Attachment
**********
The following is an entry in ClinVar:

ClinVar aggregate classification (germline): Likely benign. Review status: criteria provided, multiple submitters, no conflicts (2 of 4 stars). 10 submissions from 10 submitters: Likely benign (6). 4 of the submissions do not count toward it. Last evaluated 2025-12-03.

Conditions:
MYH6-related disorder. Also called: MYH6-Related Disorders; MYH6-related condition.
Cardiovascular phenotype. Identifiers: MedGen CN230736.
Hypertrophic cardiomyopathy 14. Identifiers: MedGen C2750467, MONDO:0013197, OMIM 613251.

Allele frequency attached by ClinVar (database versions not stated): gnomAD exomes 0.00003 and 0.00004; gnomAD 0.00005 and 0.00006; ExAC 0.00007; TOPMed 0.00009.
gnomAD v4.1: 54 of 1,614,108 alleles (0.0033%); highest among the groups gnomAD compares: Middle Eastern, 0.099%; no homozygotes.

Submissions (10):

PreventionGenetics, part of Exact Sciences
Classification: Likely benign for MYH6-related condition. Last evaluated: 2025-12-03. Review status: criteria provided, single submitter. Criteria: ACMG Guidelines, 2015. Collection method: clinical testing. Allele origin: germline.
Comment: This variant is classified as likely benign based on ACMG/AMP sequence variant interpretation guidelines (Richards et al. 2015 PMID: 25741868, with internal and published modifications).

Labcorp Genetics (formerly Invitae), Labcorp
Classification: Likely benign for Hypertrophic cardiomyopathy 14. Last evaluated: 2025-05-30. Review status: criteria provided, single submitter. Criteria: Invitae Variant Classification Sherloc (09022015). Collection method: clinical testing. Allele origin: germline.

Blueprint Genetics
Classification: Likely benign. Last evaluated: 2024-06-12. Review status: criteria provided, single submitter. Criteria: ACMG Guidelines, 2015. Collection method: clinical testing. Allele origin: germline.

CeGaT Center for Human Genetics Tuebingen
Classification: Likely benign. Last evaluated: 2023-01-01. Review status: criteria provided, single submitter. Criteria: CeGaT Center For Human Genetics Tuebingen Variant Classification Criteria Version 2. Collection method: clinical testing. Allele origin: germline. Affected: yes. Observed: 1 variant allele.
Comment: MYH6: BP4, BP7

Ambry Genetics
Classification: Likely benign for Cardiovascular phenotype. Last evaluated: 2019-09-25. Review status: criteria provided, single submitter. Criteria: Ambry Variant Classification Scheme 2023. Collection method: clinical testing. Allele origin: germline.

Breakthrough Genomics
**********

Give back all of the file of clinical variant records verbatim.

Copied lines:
The following is an entry in ClinVar:

ClinVar aggregate classification (germline): Likely benign. Review status: criteria provided, multiple submitters, no conflicts (2 of 4 stars). 10 submissions from 10 submitters: Likely benign (6). 4 of the submissions do not count toward it. Last evaluated 2025-12-03.

Conditions:
MYH6-related disorder. Also called: MYH6-Related Disorders; MYH6-related condition.
Cardiovascular phenotype. Identifiers: MedGen CN230736.
Hypertrophic cardiomyopathy 14. Identifiers: MedGen C2750467, MONDO:0013197, OMIM 613251.

Allele frequency attached by ClinVar (database versions not stated): gnomAD exomes 0.00003 and 0.00004; gnomAD 0.00005 and 0.00006; ExAC 0.00007; TOPMed 0.00009.
gnomAD v4.1: 54 of 1,614,108 alleles (0.0033%); highest among the groups gnomAD compares: Middle Eastern, 0.099%; no homozygotes.

Submissions (10):

PreventionGenetics, part of Exact Sciences
Classification: Likely benign for MYH6-related condition. Last evaluated: 2025-12-03. Review status: criteria provided, single submitter. Criteria: ACMG Guidelines, 2015. Collection method: clinical testing. Allele origin: germline.
Comment: This variant is classified as likely benign based on ACMG/AMP sequence variant interpretation guidelines (Richards et al. 2015 PMID: 25741868, with internal and published modifications).

Labcorp Genetics (formerly Invitae), Labcorp
Classification: Likely benign for Hypertrophic cardiomyopathy 14. Last evaluated: 2025-05-30. Review status: criteria provided, single submitter. Criteria: Invitae Variant Classification Sherloc (09022015). Collection method: clinical testing. Allele origin: germline.

Blueprint Genetics
Classification: Likely benign. Last evaluated: 2024-06-12. Review status: criteria provided, single submitter. Criteria: ACMG Guidelines, 2015. Collection method: clinical testing. Allele origin: germline.

CeGaT Center for Human Genetics Tuebingen
Classification: Likely benign. Last evaluated: 2023-01-01. Review status: criteria provided, single submitter. Criteria: CeGaT Center For Human Genetics Tuebingen Variant Classification Criteria Version 2. Collection method: clinical testing. Allele origin: germline. Affected: yes. Observed: 1 variant allele.
Comment: MYH6: BP4, BP7

Ambry Genetics
Classification: Likely benign for Cardiovascular phenotype. Last evaluated: 2019-09-25. Review status: criteria provided, single submitter. Criteria: Ambry Variant Classification Scheme 2023. Collection method: clinical testing. Allele origin: germline.

Breakthrough Genomics